Penn Arts & Sciences Logo

Solid particulate matter in the atmosphere

Gieré R., Querol X.
2 010
Atmospheric particulates—tiny particles in the air—represent an exciting new research area for mineralogists and geochemists. Emitted directly into or formed within the atmosphere, these particles are generated by both natural processes and human activity. Although derived mostly from sources that are spatially and temporally confined, the particles are ubiquitous globally due to atmospheric circulation. Depending on their physical and chemical properties, these small particles have local- to planetary-scale environmental impacts, influencing the radiative properties of the atmosphere and the cryosphere, the nucleation of both warm and ice clouds, and the nutrient contents of oceans and soils. Because airborne particles can affect human health and transportation, mainly aviation, they have become a focus of government attention and regulation.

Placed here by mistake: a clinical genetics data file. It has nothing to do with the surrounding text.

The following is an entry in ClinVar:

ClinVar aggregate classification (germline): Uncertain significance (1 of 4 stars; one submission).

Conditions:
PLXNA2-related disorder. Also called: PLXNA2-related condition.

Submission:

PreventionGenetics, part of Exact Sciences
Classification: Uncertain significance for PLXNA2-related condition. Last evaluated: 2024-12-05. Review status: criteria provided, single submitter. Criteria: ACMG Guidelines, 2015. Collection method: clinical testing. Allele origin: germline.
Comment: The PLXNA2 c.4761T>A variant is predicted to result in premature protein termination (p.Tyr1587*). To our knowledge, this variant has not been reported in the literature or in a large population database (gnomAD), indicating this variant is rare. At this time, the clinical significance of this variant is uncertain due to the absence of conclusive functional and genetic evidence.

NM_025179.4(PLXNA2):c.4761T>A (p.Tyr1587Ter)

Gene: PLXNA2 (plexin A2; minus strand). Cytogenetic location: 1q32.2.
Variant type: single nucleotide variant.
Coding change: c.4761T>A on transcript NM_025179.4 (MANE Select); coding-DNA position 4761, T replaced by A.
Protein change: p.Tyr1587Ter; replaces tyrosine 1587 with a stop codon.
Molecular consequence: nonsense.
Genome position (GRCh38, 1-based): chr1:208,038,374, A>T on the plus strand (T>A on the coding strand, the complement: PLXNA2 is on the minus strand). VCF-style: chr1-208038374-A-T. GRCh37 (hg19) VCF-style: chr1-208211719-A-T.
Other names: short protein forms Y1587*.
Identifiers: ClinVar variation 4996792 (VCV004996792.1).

EES Authors: 
Reto Gieré
Research Track Category: 

Department of Earth and Environmental Science / University of Pennsylvania, 251 Hayden Hall, 240 South 33rd Street, Philadelphia, PA 19104-6316